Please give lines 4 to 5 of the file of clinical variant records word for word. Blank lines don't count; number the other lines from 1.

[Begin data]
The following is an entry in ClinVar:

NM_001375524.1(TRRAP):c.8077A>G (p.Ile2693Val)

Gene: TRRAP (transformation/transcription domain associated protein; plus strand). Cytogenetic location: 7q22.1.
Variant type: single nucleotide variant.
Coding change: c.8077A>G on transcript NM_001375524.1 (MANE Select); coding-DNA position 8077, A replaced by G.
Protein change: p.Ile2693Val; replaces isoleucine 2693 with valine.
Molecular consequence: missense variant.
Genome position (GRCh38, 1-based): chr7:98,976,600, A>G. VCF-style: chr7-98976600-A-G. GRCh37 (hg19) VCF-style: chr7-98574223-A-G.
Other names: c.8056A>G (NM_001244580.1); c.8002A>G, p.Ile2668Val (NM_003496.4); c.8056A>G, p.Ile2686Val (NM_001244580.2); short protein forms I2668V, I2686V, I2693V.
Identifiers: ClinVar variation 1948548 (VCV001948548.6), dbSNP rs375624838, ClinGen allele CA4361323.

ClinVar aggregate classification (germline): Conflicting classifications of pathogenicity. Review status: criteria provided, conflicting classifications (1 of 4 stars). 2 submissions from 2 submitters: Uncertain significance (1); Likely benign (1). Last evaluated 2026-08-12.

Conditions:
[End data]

Variant type: single nucleotide variant.
Coding change: c.8077A>G on transcript NM_001375524.1 (MANE Select); coding-DNA position 8077, A replaced by G.